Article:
The other night, my 18-month old daughter woke up with an upset stomach and diaper rash. We changed her, comforted her, and she fell back asleep. I lay awake and wondered what had caused her discomfort. Then it hit me. I had given her oranges and strawberries that day. The guilt creeped in. What kind of mother gives their toddler oranges and strawberries on the same day?
Mommy guilt. It is one of those things that no one really warns you about, but we all struggle with on our motherhood journey. When you are the mommy of a preemie, that guilt is magnified.
When your baby comes into this world too soon, you are flooded with guilt. You failed your first test at being a mom. I mean how hard can it be to grow a healthy baby for 40 weeks? There were so many days I sat by my daughter’s isolette and fought those little voices. Those voices that told me I did this to my daughter, that every time she was poked and prodded was because I couldn’t do my part as her mom.
I thought the guilt would stay behind when we finally were able to take her home, but it didn’t. I felt guilty when the doctor said she wasn’t gaining enough weight. I felt guilty when other babies her age started smiling and we were still waiting on that milestone. I felt guilty when something I ate upset her fragile little tummy.
And then something happened. My daughter smiled! She also packed on the cutest baby chub thanks to my milk! Did new struggles pop up? You bet they did. But I started to realize my daughter loved me anyways. She didn’t care if I was the perfect mom. She just needed me to be her mom. All I can do is my very best and to love her with every ounce of my being. Does that mean I won’t make mistakes? Of course I will, but I want my daughter to grow up knowing that mistakes are ok – in fact, they are necessary.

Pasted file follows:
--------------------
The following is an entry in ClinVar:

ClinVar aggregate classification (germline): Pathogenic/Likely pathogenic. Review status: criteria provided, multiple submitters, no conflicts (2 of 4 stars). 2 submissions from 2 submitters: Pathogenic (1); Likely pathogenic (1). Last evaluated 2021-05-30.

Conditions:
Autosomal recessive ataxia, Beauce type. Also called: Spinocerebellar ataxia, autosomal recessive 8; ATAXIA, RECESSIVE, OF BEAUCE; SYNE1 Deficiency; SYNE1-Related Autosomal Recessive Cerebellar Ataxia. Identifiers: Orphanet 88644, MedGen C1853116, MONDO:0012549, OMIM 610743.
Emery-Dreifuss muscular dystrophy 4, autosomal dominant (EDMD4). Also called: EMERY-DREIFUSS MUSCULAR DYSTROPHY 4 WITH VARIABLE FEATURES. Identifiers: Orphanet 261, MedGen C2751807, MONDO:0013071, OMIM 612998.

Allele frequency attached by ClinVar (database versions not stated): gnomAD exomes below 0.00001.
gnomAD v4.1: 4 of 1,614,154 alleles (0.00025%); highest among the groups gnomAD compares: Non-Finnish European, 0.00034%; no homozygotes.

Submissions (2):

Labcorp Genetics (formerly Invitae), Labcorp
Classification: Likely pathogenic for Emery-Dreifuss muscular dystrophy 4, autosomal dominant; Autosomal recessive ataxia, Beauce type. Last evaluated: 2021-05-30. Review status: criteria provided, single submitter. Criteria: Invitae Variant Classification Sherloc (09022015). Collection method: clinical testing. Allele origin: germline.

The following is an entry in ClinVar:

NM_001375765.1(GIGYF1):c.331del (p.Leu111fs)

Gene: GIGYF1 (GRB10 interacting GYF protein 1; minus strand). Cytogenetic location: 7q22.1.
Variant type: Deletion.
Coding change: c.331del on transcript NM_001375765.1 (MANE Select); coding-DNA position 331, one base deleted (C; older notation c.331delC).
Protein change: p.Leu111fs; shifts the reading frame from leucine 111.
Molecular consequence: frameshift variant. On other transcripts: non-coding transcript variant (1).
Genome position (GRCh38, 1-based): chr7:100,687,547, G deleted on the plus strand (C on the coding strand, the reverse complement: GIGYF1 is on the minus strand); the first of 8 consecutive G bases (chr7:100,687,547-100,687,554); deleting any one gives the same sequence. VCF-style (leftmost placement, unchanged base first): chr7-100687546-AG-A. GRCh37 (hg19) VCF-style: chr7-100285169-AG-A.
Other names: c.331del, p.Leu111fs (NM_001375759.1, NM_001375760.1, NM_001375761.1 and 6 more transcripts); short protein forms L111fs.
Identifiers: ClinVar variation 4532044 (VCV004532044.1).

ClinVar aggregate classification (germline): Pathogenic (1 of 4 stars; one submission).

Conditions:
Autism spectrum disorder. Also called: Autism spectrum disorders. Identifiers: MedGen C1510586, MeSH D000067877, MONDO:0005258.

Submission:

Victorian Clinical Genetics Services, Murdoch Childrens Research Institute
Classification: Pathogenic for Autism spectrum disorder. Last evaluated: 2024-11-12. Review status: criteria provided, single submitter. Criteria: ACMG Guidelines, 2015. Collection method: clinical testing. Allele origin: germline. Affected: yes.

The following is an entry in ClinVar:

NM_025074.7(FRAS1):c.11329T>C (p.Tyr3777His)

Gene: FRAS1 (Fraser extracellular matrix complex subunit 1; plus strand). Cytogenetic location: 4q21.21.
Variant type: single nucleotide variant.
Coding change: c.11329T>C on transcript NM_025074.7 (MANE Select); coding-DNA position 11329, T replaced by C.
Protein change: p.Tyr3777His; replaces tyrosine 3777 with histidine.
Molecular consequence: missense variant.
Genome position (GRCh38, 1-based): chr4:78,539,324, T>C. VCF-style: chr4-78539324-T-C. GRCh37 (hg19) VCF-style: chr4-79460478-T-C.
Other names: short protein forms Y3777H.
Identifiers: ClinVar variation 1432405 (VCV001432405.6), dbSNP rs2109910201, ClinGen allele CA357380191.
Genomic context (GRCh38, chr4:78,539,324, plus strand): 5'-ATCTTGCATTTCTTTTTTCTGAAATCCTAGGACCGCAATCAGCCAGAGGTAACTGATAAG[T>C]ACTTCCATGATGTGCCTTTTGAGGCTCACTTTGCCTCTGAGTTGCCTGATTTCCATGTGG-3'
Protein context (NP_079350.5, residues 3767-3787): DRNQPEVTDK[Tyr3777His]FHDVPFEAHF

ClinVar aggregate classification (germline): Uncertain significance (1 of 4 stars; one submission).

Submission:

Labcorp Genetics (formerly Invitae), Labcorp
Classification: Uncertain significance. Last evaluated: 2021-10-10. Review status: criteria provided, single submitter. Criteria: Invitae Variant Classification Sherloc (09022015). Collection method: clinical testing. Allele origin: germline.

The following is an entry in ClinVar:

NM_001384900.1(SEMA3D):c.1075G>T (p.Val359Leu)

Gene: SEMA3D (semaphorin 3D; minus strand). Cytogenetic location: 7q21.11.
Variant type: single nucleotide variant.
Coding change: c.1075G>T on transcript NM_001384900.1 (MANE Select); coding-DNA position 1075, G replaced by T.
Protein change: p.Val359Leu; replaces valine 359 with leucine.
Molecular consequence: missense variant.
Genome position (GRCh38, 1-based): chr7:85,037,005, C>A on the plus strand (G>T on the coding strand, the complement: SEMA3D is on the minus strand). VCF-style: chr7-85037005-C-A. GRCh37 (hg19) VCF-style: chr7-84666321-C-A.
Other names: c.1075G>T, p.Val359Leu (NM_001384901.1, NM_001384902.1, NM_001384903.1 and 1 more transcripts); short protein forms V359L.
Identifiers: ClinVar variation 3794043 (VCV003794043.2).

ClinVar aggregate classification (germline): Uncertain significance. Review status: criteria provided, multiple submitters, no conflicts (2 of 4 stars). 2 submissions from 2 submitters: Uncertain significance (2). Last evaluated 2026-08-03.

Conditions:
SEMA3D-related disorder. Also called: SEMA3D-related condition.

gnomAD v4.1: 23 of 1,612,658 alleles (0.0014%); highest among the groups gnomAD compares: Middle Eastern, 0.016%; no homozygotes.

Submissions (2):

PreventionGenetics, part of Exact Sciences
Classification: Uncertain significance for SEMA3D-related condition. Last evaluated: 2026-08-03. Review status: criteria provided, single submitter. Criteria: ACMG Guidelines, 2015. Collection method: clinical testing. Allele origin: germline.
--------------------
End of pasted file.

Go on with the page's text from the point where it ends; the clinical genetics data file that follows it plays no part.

I wish I could tell you that I don’t have mommy guilt anymore, but that wouldn’t be true. I still struggle with mommy guilt some days. Every time a stranger makes a comment on how tiny my daughter is, I cringe a little inside. When someone asks about a milestone she hasn’t reached yet, I feel like I need to come to her defense. As my daughter gets older, I worry how these comments might negatively affect her. But, I’m excited to have that opportunity to share with her all she has already overcome in her life.
The next morning, after our fruit debacle, my daughter woke up and gave me the biggest kiss. If she was clearly over my mistake, why was I still hanging on to it? Being a mom is hard enough without the added pressure of achieving perfection. Today I think you should give yourself the best present of all and try your best to let go of your mommy guilt. You are a great mom. Happy (belated) Mother’s Day!